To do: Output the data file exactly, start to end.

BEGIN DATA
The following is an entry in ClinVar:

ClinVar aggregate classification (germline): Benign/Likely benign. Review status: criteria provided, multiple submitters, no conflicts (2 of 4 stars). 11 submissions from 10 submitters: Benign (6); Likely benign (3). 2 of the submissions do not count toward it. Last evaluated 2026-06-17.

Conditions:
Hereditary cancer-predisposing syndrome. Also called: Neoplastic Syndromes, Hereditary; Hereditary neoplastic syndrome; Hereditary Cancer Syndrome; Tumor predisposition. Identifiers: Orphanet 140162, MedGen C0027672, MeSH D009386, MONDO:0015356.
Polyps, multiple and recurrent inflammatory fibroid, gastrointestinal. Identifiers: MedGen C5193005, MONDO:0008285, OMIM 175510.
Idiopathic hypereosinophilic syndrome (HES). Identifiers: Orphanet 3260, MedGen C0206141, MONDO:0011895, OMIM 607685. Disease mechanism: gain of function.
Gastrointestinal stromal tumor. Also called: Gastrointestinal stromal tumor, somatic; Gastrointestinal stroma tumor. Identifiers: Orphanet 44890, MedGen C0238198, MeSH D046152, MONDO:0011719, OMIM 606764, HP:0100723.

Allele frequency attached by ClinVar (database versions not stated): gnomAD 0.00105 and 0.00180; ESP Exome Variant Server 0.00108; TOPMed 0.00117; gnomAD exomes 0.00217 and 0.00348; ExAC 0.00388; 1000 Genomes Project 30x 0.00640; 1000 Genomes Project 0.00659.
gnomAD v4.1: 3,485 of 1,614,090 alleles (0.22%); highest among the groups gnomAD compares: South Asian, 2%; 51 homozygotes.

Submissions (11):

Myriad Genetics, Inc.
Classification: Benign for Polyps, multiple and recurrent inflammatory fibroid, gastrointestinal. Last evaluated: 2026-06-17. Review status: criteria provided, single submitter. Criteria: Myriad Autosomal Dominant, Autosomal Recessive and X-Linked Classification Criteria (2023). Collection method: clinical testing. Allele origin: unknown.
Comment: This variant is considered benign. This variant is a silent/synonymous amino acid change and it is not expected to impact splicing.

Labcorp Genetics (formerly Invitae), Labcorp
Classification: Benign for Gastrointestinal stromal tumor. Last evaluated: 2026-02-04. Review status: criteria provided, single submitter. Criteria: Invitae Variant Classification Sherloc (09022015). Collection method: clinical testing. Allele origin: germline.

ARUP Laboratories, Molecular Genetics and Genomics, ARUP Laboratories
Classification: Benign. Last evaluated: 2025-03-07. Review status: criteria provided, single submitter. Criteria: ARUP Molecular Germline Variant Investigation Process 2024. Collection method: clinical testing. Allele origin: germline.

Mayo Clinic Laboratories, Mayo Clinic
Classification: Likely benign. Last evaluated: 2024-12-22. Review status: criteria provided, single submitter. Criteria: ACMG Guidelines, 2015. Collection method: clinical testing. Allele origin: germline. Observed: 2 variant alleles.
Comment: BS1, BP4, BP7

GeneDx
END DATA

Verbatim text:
The following is an entry in ClinVar:

ClinVar aggregate classification (germline): Benign/Likely benign. Review status: criteria provided, multiple submitters, no conflicts (2 of 4 stars). 11 submissions from 10 submitters: Benign (6); Likely benign (3). 2 of the submissions do not count toward it. Last evaluated 2026-06-17.

Conditions:
Hereditary cancer-predisposing syndrome. Also called: Neoplastic Syndromes, Hereditary; Hereditary neoplastic syndrome; Hereditary Cancer Syndrome; Tumor predisposition. Identifiers: Orphanet 140162, MedGen C0027672, MeSH D009386, MONDO:0015356.
Polyps, multiple and recurrent inflammatory fibroid, gastrointestinal. Identifiers: MedGen C5193005, MONDO:0008285, OMIM 175510.
Idiopathic hypereosinophilic syndrome (HES). Identifiers: Orphanet 3260, MedGen C0206141, MONDO:0011895, OMIM 607685. Disease mechanism: gain of function.
Gastrointestinal stromal tumor. Also called: Gastrointestinal stromal tumor, somatic; Gastrointestinal stroma tumor. Identifiers: Orphanet 44890, MedGen C0238198, MeSH D046152, MONDO:0011719, OMIM 606764, HP:0100723.

Allele frequency attached by ClinVar (database versions not stated): gnomAD 0.00105 and 0.00180; ESP Exome Variant Server 0.00108; TOPMed 0.00117; gnomAD exomes 0.00217 and 0.00348; ExAC 0.00388; 1000 Genomes Project 30x 0.00640; 1000 Genomes Project 0.00659.
gnomAD v4.1: 3,485 of 1,614,090 alleles (0.22%); highest among the groups gnomAD compares: South Asian, 2%; 51 homozygotes.

Submissions (11):

Myriad Genetics, Inc.
Classification: Benign for Polyps, multiple and recurrent inflammatory fibroid, gastrointestinal. Last evaluated: 2026-06-17. Review status: criteria provided, single submitter. Criteria: Myriad Autosomal Dominant, Autosomal Recessive and X-Linked Classification Criteria (2023). Collection method: clinical testing. Allele origin: unknown.
Comment: This variant is considered benign. This variant is a silent/synonymous amino acid change and it is not expected to impact splicing.

Labcorp Genetics (formerly Invitae), Labcorp
Classification: Benign for Gastrointestinal stromal tumor. Last evaluated: 2026-02-04. Review status: criteria provided, single submitter. Criteria: Invitae Variant Classification Sherloc (09022015). Collection method: clinical testing. Allele origin: germline.

ARUP Laboratories, Molecular Genetics and Genomics, ARUP Laboratories
Classification: Benign. Last evaluated: 2025-03-07. Review status: criteria provided, single submitter. Criteria: ARUP Molecular Germline Variant Investigation Process 2024. Collection method: clinical testing. Allele origin: germline.

Mayo Clinic Laboratories, Mayo Clinic
Classification: Likely benign. Last evaluated: 2024-12-22. Review status: criteria provided, single submitter. Criteria: ACMG Guidelines, 2015. Collection method: clinical testing. Allele origin: germline. Observed: 2 variant alleles.
Comment: BS1, BP4, BP7

GeneDx